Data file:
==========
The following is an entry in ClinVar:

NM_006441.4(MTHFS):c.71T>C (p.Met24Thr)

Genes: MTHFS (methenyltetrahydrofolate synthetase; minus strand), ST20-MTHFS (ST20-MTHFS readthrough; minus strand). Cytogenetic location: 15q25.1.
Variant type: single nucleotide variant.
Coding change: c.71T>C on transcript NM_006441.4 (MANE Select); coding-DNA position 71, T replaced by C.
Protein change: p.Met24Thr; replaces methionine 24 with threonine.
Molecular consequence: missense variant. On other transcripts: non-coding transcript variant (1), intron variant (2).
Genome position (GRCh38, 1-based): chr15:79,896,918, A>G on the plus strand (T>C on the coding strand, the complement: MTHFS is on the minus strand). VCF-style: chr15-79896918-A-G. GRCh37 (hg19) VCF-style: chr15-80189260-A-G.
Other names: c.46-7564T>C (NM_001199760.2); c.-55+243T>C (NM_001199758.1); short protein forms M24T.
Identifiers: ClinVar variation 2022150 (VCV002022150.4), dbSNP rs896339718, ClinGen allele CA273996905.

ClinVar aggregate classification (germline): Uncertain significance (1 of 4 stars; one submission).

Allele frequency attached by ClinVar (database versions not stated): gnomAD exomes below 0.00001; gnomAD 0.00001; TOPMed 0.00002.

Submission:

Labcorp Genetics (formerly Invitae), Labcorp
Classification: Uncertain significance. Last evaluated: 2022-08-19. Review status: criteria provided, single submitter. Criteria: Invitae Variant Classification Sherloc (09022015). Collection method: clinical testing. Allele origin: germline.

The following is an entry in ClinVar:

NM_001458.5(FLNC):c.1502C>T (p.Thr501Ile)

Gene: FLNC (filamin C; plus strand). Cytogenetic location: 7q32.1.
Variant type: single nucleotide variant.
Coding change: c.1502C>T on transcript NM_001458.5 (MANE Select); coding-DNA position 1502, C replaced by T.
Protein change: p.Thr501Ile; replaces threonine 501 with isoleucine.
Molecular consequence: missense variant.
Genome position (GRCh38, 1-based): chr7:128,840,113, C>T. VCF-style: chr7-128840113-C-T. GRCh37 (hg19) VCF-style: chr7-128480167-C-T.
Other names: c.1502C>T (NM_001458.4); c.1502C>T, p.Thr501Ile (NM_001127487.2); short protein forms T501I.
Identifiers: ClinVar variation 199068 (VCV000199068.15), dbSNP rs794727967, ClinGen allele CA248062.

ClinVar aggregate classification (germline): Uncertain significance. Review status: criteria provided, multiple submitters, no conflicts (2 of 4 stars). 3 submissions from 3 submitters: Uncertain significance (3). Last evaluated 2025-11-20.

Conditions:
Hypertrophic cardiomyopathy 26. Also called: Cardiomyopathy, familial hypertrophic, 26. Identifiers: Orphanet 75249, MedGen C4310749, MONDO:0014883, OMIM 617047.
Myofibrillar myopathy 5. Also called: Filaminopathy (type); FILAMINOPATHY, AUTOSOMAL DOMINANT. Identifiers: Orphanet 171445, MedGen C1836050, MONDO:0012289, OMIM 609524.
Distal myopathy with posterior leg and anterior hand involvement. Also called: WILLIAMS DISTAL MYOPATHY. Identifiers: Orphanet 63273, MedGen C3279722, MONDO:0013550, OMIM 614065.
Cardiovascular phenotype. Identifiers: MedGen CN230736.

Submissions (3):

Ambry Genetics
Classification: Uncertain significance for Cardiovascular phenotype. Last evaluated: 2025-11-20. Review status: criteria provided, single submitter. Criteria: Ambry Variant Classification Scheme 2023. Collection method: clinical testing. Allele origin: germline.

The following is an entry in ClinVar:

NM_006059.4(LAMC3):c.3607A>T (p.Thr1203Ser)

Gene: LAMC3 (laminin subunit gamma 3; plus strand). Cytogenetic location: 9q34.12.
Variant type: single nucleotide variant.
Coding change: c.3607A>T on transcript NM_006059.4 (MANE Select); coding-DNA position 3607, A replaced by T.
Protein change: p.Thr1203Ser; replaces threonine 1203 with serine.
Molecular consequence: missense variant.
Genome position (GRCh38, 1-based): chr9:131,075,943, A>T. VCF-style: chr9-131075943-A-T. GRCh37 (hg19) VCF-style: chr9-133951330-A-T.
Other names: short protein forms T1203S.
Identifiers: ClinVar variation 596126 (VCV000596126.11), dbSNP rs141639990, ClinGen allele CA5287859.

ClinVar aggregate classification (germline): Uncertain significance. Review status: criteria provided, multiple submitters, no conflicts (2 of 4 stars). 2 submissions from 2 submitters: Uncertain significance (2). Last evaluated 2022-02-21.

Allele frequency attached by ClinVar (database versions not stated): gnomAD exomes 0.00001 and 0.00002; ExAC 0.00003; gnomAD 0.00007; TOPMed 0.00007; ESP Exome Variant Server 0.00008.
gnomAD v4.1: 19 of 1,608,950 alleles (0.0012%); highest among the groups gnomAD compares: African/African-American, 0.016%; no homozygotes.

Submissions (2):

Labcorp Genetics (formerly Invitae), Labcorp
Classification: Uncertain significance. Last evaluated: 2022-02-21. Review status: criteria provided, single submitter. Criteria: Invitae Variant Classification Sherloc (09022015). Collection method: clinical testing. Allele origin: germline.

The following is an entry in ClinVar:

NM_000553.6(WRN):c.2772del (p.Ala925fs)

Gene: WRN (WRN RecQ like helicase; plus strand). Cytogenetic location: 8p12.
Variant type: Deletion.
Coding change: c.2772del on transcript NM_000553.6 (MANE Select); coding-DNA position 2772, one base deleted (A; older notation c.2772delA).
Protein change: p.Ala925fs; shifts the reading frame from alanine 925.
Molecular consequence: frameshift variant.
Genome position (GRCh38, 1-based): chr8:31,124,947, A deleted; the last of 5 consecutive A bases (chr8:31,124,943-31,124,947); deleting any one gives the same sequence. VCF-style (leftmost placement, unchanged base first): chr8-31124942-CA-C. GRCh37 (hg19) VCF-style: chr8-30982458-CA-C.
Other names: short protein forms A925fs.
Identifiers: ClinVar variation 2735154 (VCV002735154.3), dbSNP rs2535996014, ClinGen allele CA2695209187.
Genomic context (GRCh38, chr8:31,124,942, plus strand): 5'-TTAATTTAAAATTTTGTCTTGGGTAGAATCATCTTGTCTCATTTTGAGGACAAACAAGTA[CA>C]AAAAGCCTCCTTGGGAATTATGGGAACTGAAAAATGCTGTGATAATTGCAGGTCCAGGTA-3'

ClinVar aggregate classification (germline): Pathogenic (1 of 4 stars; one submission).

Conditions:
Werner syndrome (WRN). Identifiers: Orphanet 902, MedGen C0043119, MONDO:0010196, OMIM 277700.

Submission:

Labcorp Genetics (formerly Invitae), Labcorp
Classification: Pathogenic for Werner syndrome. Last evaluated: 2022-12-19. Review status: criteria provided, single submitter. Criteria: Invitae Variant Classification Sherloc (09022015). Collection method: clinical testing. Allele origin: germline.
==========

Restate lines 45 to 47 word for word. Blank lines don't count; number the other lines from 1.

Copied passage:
ClinVar aggregate classification (germline): Uncertain significance. Review status: criteria provided, multiple submitters, no conflicts (2 of 4 stars). 2 submissions from 2 submitters: Uncertain significance (2). Last evaluated 2022-02-21.

Allele frequency attached by ClinVar (database versions not stated): gnomAD exomes 0.00001 and 0.00002; ExAC 0.00003; gnomAD 0.00007; TOPMed 0.00007; ESP Exome Variant Server 0.00008.
gnomAD v4.1: 19 of 1,608,950 alleles (0.0012%); highest among the groups gnomAD compares: African/African-American, 0.016%; no homozygotes.